Shadow banks and macroeconomic instability
We develop a macroeconomic model in which commercial banks can offload risky loans to a ‘shadow’ banking sector, and financial intermediaries trade in securitised assets. We analyse the responses of aggregate activity, credit supply and credit spreads to business cycle and financial shocks. We find that: interactions and spillover effects between financial institutions affect credit dynamics; high leverage in the shadow banking system makes the economy excessively vulnerable to aggregate disturbances; and following a financial shock, stabilisation policy aimed solely at the securitisation markets is relatively ineffective.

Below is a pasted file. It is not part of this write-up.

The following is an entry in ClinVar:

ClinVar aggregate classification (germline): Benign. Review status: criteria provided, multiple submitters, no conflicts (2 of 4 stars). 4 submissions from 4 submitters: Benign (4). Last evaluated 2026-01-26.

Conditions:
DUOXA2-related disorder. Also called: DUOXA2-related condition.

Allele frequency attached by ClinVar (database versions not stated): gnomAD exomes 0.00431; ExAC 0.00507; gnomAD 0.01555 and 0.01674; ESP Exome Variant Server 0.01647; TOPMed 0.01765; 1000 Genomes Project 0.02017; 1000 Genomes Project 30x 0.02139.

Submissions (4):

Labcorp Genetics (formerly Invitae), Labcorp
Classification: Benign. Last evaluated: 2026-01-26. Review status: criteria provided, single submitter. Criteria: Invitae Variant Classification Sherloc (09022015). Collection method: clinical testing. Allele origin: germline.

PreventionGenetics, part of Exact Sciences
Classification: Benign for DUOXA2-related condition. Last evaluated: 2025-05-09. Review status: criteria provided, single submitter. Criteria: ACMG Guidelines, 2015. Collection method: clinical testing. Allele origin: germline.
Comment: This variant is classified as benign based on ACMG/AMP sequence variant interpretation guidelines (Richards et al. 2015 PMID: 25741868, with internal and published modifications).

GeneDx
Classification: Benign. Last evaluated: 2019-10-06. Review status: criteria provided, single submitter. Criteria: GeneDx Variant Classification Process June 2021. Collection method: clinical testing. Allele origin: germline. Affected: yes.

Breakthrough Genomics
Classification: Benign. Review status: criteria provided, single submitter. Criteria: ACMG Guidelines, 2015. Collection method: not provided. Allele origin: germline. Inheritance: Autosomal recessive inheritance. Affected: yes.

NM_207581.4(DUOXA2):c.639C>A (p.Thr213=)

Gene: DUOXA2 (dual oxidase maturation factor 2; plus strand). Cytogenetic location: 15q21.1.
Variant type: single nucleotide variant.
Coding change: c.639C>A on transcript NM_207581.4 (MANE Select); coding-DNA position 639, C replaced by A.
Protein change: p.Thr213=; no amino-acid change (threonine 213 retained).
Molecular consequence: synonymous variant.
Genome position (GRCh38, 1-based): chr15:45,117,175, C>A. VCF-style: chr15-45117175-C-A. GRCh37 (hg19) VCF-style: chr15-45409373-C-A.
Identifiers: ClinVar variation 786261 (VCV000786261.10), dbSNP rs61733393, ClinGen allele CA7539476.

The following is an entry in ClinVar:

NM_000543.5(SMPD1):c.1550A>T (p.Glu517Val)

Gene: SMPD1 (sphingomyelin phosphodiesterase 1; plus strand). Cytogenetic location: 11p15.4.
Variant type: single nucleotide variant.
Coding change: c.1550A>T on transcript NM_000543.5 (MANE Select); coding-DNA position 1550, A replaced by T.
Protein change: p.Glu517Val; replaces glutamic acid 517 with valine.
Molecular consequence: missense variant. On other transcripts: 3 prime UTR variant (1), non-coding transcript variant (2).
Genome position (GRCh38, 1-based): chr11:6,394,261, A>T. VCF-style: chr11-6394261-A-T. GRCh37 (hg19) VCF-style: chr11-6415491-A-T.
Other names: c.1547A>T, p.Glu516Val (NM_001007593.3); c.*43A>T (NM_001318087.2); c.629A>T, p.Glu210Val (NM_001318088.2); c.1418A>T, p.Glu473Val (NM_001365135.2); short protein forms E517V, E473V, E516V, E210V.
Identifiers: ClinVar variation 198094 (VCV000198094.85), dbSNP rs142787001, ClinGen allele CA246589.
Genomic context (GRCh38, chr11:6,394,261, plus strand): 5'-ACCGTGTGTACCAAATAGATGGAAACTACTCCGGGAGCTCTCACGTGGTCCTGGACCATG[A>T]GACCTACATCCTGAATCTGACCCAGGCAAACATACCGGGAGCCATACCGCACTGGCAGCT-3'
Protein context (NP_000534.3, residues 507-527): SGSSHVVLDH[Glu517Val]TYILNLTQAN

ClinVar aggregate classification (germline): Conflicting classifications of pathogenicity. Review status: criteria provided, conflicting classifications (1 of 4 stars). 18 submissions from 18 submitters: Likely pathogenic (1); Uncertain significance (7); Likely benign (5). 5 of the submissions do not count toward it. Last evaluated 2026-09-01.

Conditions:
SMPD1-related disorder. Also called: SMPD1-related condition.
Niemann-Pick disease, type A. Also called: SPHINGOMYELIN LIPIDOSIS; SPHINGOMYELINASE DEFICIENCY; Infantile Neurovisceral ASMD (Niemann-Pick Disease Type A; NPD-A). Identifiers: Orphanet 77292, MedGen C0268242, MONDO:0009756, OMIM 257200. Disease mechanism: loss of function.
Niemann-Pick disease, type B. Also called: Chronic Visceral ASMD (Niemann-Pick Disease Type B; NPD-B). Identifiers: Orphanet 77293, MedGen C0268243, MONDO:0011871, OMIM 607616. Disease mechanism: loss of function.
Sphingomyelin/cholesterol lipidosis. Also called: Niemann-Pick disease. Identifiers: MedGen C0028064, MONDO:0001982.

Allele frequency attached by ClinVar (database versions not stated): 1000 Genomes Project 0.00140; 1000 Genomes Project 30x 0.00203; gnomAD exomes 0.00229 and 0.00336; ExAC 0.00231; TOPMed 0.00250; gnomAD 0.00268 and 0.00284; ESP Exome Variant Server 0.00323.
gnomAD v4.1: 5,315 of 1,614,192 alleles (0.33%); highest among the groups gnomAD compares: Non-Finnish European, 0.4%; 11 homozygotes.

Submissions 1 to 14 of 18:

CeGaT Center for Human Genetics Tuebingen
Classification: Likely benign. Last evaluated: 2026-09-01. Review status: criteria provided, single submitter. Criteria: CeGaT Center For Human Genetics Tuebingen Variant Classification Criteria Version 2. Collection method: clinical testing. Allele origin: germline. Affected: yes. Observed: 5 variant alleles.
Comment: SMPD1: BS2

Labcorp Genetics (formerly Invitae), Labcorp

|Date of creation:||28 Mar 2014|
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- Jose M. Berrospide & Rochelle M. Edge, 2010. "The Effects of Bank Capital on Lending: What Do We Know, and What Does It Mean?," International Journal of Central Banking, International Journal of Central Banking, vol. 6(34), pages 1-50, December.
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"The Myth of Financial Innovation and the Great Moderation,"
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- Jose M. Berrospide & Rochelle M. Edge, 2010. "The effects of bank capital on lending: what do we know, and what does it mean?," Finance and Economics Discussion Series 2010-44, Board of Governors of the Federal Reserve System (U.S.).
- Tobias Adrian & Hyun Song Shin, 2008.
"Liquidity and leverage,"
328, Federal Reserve Bank of New York.
- Guglielmo Barone & Gaia Narciso, 2013. "The effect of organized crime on public funds," Temi di discussione (Economic working papers) 916, Bank of Italy, Economic Research and International Relations Area.
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